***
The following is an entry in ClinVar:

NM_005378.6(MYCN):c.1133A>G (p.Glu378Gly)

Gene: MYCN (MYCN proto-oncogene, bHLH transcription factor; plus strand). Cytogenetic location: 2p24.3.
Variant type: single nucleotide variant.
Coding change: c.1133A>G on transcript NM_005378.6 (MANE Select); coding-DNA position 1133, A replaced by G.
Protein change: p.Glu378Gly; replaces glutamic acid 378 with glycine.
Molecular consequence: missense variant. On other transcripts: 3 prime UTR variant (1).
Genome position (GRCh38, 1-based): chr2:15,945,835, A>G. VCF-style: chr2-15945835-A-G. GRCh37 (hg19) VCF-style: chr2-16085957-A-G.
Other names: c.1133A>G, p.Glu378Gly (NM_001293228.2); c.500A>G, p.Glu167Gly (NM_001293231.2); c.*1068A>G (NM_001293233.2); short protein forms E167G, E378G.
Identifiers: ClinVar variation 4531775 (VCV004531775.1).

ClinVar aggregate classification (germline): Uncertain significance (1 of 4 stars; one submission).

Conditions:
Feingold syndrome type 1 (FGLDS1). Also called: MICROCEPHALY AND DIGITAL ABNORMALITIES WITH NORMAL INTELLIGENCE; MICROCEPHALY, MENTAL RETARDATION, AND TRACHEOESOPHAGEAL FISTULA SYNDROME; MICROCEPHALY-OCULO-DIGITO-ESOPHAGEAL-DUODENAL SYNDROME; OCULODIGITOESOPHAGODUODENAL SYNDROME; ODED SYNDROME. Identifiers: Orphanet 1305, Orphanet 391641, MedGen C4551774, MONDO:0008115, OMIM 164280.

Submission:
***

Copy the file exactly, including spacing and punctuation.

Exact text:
The following is an entry in ClinVar:

NM_005378.6(MYCN):c.1133A>G (p.Glu378Gly)

Gene: MYCN (MYCN proto-oncogene, bHLH transcription factor; plus strand). Cytogenetic location: 2p24.3.
Variant type: single nucleotide variant.
Coding change: c.1133A>G on transcript NM_005378.6 (MANE Select); coding-DNA position 1133, A replaced by G.
Protein change: p.Glu378Gly; replaces glutamic acid 378 with glycine.
Molecular consequence: missense variant. On other transcripts: 3 prime UTR variant (1).
Genome position (GRCh38, 1-based): chr2:15,945,835, A>G. VCF-style: chr2-15945835-A-G. GRCh37 (hg19) VCF-style: chr2-16085957-A-G.
Other names: c.1133A>G, p.Glu378Gly (NM_001293228.2); c.500A>G, p.Glu167Gly (NM_001293231.2); c.*1068A>G (NM_001293233.2); short protein forms E167G, E378G.
Identifiers: ClinVar variation 4531775 (VCV004531775.1).

ClinVar aggregate classification (germline): Uncertain significance (1 of 4 stars; one submission).

Conditions:
Feingold syndrome type 1 (FGLDS1). Also called: MICROCEPHALY AND DIGITAL ABNORMALITIES WITH NORMAL INTELLIGENCE; MICROCEPHALY, MENTAL RETARDATION, AND TRACHEOESOPHAGEAL FISTULA SYNDROME; MICROCEPHALY-OCULO-DIGITO-ESOPHAGEAL-DUODENAL SYNDROME; OCULODIGITOESOPHAGODUODENAL SYNDROME; ODED SYNDROME. Identifiers: Orphanet 1305, Orphanet 391641, MedGen C4551774, MONDO:0008115, OMIM 164280.

Submission: